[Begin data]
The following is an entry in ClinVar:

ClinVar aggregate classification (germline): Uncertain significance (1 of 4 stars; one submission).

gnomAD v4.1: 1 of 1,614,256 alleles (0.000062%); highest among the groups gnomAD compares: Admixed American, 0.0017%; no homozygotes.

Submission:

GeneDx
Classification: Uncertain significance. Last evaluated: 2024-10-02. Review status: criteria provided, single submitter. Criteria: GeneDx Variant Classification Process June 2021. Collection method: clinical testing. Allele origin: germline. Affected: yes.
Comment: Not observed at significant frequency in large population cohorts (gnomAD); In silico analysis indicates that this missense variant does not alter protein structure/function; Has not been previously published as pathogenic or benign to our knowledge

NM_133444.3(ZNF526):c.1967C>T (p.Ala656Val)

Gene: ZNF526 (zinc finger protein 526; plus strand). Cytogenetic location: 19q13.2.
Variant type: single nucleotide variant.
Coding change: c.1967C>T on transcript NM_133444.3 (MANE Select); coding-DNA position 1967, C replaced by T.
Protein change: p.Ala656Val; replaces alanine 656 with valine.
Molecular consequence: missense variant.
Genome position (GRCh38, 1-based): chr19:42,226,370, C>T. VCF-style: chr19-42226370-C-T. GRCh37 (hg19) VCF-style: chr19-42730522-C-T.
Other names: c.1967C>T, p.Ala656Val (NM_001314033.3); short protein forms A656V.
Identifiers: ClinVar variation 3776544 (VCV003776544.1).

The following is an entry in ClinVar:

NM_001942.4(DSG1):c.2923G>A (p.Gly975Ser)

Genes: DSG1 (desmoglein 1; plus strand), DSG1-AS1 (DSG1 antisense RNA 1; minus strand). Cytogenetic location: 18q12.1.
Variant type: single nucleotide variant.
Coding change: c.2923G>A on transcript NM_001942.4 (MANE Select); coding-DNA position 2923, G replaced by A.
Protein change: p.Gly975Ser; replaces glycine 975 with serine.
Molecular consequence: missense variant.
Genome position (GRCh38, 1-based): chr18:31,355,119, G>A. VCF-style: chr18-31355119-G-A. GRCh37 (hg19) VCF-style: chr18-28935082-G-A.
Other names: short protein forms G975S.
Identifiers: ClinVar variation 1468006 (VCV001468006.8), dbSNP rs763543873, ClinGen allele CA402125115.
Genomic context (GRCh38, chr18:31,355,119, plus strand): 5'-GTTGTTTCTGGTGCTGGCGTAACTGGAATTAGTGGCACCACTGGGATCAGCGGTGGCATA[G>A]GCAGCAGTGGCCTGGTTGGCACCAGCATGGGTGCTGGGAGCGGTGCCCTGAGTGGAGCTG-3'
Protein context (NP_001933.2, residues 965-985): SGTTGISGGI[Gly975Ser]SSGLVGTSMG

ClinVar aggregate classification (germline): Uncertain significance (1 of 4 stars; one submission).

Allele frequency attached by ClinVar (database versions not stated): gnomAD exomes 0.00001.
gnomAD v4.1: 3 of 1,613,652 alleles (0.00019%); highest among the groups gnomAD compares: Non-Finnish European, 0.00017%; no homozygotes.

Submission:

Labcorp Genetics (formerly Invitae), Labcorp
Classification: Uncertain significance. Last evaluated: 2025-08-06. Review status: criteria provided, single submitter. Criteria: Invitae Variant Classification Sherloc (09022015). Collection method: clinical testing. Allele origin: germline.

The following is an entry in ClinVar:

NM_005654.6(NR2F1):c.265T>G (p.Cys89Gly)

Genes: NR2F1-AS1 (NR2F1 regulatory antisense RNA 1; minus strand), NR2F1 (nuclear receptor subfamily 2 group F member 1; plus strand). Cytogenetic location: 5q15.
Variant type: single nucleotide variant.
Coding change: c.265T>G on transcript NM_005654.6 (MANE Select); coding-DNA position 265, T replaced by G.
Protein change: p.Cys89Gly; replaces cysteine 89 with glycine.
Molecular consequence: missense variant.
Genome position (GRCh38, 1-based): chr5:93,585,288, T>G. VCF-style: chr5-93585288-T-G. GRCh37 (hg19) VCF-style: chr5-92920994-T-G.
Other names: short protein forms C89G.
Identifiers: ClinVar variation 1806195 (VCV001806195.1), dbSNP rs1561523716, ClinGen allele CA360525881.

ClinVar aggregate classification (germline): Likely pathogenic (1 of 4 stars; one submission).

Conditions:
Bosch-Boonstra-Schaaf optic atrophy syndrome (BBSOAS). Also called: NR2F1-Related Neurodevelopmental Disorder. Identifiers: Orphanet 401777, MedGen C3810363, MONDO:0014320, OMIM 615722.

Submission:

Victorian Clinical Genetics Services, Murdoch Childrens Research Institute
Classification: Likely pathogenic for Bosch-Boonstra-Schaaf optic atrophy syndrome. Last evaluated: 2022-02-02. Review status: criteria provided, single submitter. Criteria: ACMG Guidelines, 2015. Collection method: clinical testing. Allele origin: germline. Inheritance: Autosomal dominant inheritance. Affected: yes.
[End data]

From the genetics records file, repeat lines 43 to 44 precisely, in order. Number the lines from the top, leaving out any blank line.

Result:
Other names: short protein forms C89G.
Identifiers: ClinVar variation 1806195 (VCV001806195.1), dbSNP rs1561523716, ClinGen allele CA360525881.